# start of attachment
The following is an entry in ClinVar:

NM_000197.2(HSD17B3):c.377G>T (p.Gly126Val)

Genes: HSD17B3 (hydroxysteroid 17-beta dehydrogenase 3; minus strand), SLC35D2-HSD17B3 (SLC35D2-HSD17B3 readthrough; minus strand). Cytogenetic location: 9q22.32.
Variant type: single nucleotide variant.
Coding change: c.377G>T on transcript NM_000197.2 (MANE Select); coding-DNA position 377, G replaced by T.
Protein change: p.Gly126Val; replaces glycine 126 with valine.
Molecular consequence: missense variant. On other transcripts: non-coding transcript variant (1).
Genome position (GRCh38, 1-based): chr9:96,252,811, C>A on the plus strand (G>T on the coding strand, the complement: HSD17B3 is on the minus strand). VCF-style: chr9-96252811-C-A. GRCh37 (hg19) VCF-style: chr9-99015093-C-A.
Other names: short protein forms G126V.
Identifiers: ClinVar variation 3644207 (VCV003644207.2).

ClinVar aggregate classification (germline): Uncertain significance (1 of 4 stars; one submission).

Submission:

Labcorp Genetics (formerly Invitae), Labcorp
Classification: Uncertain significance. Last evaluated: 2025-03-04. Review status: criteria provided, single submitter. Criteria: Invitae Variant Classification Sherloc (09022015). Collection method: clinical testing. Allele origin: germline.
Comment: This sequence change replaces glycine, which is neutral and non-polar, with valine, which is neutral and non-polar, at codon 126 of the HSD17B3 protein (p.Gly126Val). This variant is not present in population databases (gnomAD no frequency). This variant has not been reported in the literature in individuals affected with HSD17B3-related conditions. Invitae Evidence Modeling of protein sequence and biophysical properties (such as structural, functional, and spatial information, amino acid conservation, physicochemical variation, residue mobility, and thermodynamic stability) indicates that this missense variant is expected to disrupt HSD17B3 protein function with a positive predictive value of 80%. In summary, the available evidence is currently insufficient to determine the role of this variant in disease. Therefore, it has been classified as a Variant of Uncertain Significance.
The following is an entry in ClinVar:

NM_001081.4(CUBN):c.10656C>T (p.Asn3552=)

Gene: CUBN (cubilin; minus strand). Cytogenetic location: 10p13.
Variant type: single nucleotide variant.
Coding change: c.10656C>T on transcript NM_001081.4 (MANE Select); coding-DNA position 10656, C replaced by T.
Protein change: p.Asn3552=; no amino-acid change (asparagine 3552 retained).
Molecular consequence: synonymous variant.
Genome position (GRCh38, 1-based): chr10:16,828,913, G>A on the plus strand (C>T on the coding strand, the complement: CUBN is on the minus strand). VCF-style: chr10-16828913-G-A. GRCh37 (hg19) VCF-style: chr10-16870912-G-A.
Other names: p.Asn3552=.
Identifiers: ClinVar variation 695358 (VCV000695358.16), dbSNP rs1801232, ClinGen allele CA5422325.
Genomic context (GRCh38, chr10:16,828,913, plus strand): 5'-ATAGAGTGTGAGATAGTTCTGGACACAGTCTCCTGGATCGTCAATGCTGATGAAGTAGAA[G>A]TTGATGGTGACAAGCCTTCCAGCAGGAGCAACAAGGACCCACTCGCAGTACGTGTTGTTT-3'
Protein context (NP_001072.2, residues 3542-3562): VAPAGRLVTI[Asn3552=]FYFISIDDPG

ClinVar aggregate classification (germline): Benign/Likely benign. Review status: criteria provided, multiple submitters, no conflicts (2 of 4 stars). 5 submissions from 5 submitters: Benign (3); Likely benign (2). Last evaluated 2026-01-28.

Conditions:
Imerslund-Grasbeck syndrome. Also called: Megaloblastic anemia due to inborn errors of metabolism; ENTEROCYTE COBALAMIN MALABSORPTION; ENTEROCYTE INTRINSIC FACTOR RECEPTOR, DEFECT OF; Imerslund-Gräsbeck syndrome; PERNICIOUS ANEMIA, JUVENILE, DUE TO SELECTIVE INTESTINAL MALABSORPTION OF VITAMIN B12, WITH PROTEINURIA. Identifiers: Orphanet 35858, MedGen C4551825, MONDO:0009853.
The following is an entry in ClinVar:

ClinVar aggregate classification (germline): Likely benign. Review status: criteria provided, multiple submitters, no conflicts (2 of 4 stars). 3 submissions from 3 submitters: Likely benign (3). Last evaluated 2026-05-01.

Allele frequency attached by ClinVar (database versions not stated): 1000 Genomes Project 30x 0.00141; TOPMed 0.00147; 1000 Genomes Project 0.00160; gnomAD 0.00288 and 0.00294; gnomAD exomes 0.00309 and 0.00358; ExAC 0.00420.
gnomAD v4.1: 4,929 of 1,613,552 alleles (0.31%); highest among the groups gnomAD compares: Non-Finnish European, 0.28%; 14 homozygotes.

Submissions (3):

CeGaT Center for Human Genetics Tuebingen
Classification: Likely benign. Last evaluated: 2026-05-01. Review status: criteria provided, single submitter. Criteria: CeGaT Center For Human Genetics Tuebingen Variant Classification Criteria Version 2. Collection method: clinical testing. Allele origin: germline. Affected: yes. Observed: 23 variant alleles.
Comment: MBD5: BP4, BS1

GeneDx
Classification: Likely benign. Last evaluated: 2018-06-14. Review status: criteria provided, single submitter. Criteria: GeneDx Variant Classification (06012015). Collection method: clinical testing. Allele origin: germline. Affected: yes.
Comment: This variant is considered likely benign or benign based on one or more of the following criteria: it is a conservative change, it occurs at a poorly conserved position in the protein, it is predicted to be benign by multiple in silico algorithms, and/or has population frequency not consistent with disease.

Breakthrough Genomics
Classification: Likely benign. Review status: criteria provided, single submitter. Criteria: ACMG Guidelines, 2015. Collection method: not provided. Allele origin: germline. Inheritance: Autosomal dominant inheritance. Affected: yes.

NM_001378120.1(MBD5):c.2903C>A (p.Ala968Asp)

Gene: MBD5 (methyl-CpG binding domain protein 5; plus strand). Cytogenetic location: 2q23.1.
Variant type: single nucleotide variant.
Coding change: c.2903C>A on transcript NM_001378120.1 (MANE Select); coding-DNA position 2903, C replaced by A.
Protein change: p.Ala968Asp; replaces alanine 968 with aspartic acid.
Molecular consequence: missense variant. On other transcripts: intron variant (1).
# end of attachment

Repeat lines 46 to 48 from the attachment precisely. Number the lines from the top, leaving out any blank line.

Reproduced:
Variant type: single nucleotide variant.
Coding change: c.2903C>A on transcript NM_001378120.1 (MANE Select); coding-DNA position 2903, C replaced by A.
Protein change: p.Ala968Asp; replaces alanine 968 with aspartic acid.